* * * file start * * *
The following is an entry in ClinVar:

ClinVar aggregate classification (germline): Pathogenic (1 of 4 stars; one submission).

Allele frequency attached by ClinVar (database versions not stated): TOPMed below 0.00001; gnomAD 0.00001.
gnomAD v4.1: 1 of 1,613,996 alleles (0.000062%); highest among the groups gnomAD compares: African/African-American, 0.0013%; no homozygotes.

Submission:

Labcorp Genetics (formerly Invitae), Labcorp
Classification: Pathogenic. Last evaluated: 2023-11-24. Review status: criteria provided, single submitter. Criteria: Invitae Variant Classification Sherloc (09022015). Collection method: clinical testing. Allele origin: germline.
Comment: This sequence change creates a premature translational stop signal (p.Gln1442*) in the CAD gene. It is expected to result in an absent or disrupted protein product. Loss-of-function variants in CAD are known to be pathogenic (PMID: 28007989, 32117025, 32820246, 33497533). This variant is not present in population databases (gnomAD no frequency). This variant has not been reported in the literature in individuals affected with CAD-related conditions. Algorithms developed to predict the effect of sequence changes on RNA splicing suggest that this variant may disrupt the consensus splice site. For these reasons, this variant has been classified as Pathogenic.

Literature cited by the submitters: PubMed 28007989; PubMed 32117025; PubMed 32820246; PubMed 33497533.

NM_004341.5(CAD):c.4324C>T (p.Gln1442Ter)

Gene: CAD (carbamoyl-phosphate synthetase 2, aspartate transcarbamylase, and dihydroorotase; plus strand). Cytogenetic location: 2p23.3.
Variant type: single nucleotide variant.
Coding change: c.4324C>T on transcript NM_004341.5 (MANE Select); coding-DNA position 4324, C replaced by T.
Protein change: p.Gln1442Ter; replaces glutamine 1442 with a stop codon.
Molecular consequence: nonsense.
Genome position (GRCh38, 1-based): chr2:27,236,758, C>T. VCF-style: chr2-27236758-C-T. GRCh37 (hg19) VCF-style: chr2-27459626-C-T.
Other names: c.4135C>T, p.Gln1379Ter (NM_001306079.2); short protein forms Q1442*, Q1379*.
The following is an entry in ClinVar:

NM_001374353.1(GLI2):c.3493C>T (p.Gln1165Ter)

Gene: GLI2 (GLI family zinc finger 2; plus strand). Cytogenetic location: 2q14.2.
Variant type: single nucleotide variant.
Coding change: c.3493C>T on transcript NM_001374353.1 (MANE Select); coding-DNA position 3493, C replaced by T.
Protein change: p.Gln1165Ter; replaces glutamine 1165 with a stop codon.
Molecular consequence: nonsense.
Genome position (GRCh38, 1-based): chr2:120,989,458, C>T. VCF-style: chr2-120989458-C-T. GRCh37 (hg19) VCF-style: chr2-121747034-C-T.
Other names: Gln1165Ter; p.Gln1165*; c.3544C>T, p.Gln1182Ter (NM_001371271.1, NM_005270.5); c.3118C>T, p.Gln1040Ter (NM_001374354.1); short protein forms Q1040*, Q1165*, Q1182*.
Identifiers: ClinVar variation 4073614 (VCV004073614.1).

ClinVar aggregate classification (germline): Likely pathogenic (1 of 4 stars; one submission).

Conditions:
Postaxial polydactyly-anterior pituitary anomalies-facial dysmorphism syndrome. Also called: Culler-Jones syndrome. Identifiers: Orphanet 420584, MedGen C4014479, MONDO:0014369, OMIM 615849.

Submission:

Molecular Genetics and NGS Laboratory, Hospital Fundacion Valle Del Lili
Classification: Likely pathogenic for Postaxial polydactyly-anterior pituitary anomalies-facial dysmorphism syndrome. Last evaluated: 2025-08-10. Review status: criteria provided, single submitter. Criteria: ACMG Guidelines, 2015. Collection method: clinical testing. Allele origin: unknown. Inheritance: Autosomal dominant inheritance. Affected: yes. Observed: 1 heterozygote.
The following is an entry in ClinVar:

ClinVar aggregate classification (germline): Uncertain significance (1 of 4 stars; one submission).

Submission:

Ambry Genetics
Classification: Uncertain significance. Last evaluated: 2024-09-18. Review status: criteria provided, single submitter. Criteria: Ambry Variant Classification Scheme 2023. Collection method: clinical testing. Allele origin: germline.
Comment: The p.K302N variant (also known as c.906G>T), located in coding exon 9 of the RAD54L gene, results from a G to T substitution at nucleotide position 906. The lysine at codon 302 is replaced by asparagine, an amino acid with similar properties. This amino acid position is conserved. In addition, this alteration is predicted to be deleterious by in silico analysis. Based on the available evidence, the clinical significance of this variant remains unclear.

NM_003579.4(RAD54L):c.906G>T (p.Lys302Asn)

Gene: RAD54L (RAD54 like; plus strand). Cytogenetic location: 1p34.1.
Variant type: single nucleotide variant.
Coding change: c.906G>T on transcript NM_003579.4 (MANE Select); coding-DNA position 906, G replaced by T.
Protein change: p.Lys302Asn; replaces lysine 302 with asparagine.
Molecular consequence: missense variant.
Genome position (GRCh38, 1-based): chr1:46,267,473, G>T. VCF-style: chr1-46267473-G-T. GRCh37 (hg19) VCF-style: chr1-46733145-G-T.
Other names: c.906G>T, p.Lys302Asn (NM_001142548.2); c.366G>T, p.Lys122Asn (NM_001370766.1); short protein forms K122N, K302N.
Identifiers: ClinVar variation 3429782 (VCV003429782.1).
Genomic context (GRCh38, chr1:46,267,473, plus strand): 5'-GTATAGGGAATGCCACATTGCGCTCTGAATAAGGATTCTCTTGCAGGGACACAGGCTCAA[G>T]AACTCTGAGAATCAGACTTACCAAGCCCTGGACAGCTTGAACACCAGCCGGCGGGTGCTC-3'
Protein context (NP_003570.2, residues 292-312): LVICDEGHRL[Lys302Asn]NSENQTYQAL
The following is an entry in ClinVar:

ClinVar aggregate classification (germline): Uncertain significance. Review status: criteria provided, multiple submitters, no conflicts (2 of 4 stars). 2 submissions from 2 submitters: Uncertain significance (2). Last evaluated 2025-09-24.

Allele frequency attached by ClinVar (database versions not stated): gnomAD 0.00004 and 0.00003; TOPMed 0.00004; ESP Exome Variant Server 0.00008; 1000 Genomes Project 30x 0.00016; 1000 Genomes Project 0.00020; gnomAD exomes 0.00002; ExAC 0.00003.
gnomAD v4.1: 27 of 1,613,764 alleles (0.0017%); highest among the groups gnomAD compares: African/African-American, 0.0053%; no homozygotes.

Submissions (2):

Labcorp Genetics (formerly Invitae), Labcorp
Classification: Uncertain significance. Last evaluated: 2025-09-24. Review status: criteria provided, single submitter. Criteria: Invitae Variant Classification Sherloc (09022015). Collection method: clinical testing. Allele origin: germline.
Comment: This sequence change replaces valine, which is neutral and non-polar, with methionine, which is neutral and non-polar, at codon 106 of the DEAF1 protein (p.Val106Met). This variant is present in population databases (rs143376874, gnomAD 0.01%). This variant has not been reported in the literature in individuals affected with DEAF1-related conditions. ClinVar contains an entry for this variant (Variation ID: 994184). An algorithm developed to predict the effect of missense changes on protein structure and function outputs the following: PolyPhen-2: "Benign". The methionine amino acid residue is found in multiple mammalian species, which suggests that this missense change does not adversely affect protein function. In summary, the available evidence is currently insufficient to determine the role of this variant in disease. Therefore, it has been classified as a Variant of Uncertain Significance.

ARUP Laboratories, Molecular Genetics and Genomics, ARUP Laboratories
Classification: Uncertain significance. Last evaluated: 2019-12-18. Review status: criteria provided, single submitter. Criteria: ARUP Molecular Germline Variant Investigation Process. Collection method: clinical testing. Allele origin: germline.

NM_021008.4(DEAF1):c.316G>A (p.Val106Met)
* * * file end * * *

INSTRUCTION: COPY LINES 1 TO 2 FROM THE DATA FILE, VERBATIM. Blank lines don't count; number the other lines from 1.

The following is an entry in ClinVar:

ClinVar aggregate classification (germline): Pathogenic (1 of 4 stars; one submission).